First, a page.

But videos taken by crew members aboard the Roosevelt and posted on social media on Friday seemed to contradict that assessment.

The sailors on the Roosevelt did not look panicked. Since Captain Crozier’s letter first surfaced, the Navy had evacuated hundreds off the ship, with more each day. During Captain Crozier’s final walk off the ship, many sailors could be seen with their bags packed on the floor next to them as they cheered their departing captain.

It was a surreal scene, beginning with Captain Crozier’s solemn walk through the massive ship’s sprawling hangar bay — a snaking procession that wrapped around a pair of dormant F/A-18 fighter jets and into the cool Guam night.

There was the ship’s bell, and then its whistle. The crew, hundreds of them, some in civilian clothes, others in uniform, slowly saluted as Captain Crozier walked past with a black backpack slung over his left shoulder.

“Captain, United States Navy, departing,” a voice piped in over the loudspeaker. As Captain Crozier reached the gangway, the slender ramp that stretched from ship to shore, he turned back toward his ship. His crew cheered.

The nearly half dozen videos posted to social media, all from different angles amid the throng of sailors, include thundering cheers of “Captain Crozier.” One crew member yells, “Hooyah skipper!” In another video, someone says, “Now that’s how you send off one of the greatest captains you ever had … the GOAT,” using the acronym for Greatest Of All Time. “The man for the people.”

How the Theodore Roosevelt’s Coronavirus Outbreak Became a Moral Crisis for the Military – The New York Times

“WASHINGTON — President Trump’s acting Navy secretary, in a profanity-laced reprimand delivered Monday, criticized sailors aboard the stricken aircraft carrier Theodore Roosevelt for cheering their captain, who was removed after he appealed for help as coronavirus spread throughout the warship.

The Navy’s top civilian, Thomas B. Modly, delivered his message over the ship’s loudspeaker system and deepened the raw us-versus-them atmosphere that had already engulfed the carrier. It also exposed the schism between a commander in chief with little regard for the military’s chain of command and the uniformed Navy that is sworn to follow him.

Like much in the Trump administration, what began as a seemingly straightforward challenge — the arrival of coronavirus onboard a nuclear-powered aircraft carrier — has now engulfed the military, leading to far-reaching questions of undue command influence and the demoralization of young men and women who promise to protect the country. At its heart, the crisis aboard the Theodore Roosevelt has become a window into what matters, and what does not, in an administration where remaining on the right side of a mercurial president is valued above all else.

The crew of the Roosevelt had already registered its discontent with the Trump administration’s decision to remove the commander, by cheering for Capt. Brett E. Crozier as he walked down the gangway last week and left the ship.”

Op-Ed: Coronavirus shows animal and human health are inseparable – By VIVECA MORRIS – Los Angeles Times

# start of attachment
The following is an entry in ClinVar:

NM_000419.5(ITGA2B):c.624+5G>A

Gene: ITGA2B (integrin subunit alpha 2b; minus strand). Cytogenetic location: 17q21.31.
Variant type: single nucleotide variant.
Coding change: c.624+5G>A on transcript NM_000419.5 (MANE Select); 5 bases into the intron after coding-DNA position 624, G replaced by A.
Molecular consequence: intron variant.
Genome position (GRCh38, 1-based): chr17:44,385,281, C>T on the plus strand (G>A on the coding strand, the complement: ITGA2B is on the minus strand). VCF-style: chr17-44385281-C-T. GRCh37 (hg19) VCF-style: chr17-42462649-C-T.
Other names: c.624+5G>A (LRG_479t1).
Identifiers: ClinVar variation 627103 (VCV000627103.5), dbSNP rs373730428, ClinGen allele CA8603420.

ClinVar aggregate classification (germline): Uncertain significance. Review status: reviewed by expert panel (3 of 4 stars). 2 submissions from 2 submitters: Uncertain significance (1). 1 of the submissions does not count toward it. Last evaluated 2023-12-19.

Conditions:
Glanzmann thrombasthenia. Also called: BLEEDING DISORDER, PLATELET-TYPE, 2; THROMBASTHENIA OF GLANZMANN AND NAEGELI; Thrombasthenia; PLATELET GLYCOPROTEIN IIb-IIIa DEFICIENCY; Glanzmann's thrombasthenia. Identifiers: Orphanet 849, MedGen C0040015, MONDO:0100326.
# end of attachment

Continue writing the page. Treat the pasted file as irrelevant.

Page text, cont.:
“About two-thirds of emerging infectious diseases in humans — including COVID-19, SARS, MERS, Ebola, HIV, Zika, H1N1, cholera and almost all recent epidemics — came from animals. And 70% of those originated in wildlife.

Pathogens have leaped from animals to humans for eons, but the pace of this spillover has increased rapidly over the last century. As 7.8 billion people on this planet radically alter ecosystems and raise, capture and trade animals at an unprecedented scale, “the road from animal microbe to human pathogen” has turned into a “highway,” as the journalist Sonia Shah has written.

The growing body of scientific research is clear: Diseases like COVID-19 are an expected consequence of how we’re choosing to treat animals and their habitats.

By changing the nature and frequency of human-animal interactions, our actions — through the wildlife trade, deforestation, land conversion, industrial animal farming, the burning of fossil fuels, and more — propel the emergence and transmission of novel and known human infectious diseases.”

Source: Op-Ed: Coronavirus shows animal and human health are inseparable – Los Angeles Times

Opinion | The Road to Semi-Normal – by Ross Douthat – The New York Times



Opinion Columnist

Credit…Jason Redmond/Reuters

“There will be three stages to the coronavirus era. The stage we’re in now is the period of emergency, when stores are shuttered, church services suspended, even playgrounds closed. The stage we aspire to reach, the stage with reliable treatments and ready vaccination, is the period of normalcy — or the period when we get to discover what normal after the coronavirus means.

But in between is the phase we may inhabit into 2021: The time of semi-normalcy, when strictures are partially lifted, the economy partially reopened, social and cultural life partially resumed. And since it’s the goal of all our efforts now, it’s worth offering some speculation about what that “semi” will entail.

Balkanized normality. In their “Road Map to Reopening,” Scott Gottlieb of the American Enterprise Institute and his co-authors offer several criteria for making the shift out of emergency: A “sustained reduction in cases for at least 14 days,” a hospital system capable of treating coronavirus cases “without resorting to crisis standards of care,” and the capacity to test and monitor every suspected viral case.”